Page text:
Much work in 2020 has shifted from high rises and board rooms to home offices and video calls. While some employees are itching to get back to the office and resume business as usual, it was initially believed that another subset of Seattle’s sizeable tech force was considering life outside the city.
This prediction was cause for concern at the start of the pandemic, as numerous industries contemplated what would happen if work and home life migrated beyond the urban centers of Seattle and the Eastside. But data from United Van Lines, which is reportedly the biggest moving company in the U.S., reveals that Seattle is its number 2 destination in the country (the top destination is Washington, D.C.)
According to United Van Lines’ metrics, Seattle has continued to grow during the pandemic. For every two people that leave the city, three move in. This is likely due to the numerous employment opportunities available here in the region, and the many lifestyle benefits of our region.
According to United Van Lines, about a quarter of Seattle’s new residents are moving from California; the city is also popular with former New Yorkers who appreciate that the cost of living is less expensive than New York City.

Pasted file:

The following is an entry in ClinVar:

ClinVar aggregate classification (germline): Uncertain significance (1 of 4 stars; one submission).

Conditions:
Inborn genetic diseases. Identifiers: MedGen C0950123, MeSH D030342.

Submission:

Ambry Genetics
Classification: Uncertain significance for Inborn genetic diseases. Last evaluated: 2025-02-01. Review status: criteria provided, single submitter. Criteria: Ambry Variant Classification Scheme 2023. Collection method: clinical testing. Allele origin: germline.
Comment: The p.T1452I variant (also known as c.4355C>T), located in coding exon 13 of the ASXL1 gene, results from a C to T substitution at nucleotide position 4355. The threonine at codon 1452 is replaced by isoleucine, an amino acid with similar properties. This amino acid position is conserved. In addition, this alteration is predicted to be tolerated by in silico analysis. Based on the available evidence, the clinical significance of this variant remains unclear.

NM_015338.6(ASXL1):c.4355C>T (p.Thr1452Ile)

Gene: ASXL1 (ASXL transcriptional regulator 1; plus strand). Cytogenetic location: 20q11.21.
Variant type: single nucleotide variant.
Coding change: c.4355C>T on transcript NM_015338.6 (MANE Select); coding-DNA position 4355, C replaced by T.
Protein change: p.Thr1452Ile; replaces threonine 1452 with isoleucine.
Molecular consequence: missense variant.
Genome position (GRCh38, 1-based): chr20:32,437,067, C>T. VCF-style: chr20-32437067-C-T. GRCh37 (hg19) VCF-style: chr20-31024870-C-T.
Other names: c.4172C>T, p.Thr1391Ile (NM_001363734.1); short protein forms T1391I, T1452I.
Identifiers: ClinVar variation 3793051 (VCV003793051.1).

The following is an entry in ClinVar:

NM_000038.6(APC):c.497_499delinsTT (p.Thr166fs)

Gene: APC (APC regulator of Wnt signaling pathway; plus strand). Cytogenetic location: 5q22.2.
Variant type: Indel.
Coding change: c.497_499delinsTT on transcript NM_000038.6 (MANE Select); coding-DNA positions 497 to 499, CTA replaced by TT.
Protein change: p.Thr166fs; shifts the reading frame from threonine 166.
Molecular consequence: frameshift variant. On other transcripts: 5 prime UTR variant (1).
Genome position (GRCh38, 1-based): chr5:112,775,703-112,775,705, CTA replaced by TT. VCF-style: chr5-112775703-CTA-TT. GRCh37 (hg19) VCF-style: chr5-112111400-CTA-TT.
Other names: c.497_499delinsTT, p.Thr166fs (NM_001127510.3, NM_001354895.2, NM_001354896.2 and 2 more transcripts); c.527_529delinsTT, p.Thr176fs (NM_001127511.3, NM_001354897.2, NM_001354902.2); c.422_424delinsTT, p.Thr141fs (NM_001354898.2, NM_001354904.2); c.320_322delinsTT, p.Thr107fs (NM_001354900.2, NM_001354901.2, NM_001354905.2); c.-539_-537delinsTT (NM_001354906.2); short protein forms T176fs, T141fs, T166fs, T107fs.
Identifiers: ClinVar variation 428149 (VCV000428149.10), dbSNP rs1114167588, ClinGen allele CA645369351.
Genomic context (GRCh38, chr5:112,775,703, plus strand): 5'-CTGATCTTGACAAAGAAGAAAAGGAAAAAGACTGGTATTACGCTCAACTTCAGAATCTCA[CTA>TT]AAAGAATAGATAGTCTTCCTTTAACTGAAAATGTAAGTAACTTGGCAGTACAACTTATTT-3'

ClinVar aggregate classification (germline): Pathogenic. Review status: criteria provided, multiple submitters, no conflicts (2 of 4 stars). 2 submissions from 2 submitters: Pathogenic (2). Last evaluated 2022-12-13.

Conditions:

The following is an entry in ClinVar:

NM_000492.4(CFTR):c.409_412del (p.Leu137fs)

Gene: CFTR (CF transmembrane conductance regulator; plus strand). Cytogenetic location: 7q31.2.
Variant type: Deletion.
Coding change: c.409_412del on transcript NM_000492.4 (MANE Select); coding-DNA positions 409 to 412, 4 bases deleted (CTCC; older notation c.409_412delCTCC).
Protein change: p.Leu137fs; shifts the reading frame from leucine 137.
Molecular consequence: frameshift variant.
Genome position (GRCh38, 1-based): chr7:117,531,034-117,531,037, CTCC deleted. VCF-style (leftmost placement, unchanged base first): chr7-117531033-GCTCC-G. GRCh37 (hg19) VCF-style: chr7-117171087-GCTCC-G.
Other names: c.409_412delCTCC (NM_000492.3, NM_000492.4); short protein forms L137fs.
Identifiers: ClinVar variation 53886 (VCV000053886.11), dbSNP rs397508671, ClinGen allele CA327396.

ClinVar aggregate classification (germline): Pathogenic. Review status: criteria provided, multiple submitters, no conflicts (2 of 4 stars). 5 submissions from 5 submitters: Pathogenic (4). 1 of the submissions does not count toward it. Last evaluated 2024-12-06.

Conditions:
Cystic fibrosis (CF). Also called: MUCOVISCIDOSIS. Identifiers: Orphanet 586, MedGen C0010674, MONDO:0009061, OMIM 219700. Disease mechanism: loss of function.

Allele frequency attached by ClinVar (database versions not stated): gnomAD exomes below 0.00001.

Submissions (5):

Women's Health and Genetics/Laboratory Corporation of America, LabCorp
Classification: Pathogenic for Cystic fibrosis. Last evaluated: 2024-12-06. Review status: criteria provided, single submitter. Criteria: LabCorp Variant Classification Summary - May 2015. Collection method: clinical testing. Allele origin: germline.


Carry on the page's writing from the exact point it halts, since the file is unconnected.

However, some Seattleites may be tempted to make a life for themselves elsewhere.
A program in Tulsa, Oklahoma is reaching out directly to remote tech workers, enticing them to move with the promise of an average home price of $137,000. The program also includes an added benefit of $10,000 in cash and access to a co-working space. (A similar program in Arkansas also gives participants a free bike.) Prospective Tulsa residents must apply for the program, but those who are accepted seem generally excited to put down roots in an area where the barrier to home ownership isn’t as high as Seattle.
Despite this, Seattle still remains a popular destination for relocation, between the numerous high tech job opportunities and the natural benefits of life in the Puget Sound. It’s clear that the city has a lot to offer those who would make their home here.
This article was originally posted on KUOW by Joshua McNichols